Question 1: In Beth Linker’s War’s Waste, Linker discussed how the rehabilitation of disabled soldiers was developed after the vast mutilations these men suffered because of World War I. Linker connected this call to rehabilitate veterans, instead of simply paying them a pension, with the Progressive era reformers of the United States. So, why did these reformers want to rehabilitate these veterans instead of paying them their pension? Was it because these Progressive reformers feared that these veterans would become too much of a financial burden on society? Was it because these disabled veterans may hurt the ideal social norm of masculinity or did it come from a legitimate want to help these veterans live a better life? Also, why does there seem be less of a concern for veteran rehabilitation before World War I, such as how little historians seem to explore any form of rehabilitation for disabled veterans of the American Revolution? Did government officials believe that it was just easier to pay these pensions, that there was simply no technology to help these men, or was it because disabled veterans during this time were not seen as being a threat to the social perspective of masculinity?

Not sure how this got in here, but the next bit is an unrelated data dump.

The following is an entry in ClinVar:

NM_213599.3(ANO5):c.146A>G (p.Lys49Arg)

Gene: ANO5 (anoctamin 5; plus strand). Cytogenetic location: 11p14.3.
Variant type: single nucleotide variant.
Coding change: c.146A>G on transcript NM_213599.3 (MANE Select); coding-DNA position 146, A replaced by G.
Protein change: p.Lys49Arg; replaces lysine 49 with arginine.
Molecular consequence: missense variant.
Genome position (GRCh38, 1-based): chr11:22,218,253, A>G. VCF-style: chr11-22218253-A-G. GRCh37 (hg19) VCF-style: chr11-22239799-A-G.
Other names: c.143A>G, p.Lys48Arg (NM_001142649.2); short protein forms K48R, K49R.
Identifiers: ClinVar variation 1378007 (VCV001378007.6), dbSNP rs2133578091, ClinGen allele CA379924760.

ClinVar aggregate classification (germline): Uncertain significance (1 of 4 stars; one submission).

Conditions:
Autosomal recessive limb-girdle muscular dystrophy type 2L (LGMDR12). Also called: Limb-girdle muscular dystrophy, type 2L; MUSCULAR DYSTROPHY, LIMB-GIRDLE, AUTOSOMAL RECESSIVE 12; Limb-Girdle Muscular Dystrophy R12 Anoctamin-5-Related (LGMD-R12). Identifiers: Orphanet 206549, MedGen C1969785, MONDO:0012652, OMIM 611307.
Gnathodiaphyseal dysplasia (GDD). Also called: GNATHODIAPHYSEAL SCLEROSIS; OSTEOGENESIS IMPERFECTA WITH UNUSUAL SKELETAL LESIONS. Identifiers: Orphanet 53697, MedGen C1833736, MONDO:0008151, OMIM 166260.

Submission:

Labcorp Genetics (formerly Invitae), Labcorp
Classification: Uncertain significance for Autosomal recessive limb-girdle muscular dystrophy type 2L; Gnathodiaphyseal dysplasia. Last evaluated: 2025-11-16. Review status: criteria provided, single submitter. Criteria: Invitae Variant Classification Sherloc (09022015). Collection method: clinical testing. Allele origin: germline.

Question 2: In Joanna Bourke’s “Effeminacy, Ethnicity, and the End of Trauma,” Bourke talks about shell shock amongst soldiers from Great Britain and Ireland. Bourke states that the British argue that the Irish veterans were more prone to insanity than any of their other veterans. So why did the British military use these men if they were more prone to go insane after the war? Bourke also talked about how men were expected to adjust quickly to killing other men and to the other horrors of war. Does this quick adjustment to violence not constitute a loss in humanity and thus insanity? Also, why does there seem to be less discussion about men going insane with horrors of war before World War I, such as the veterans from the War of 1812? Is it just how historians of those times portrayed these men or could it be about the theory that with increased modernization there is an increased chance of men going insane because of the horrors of war?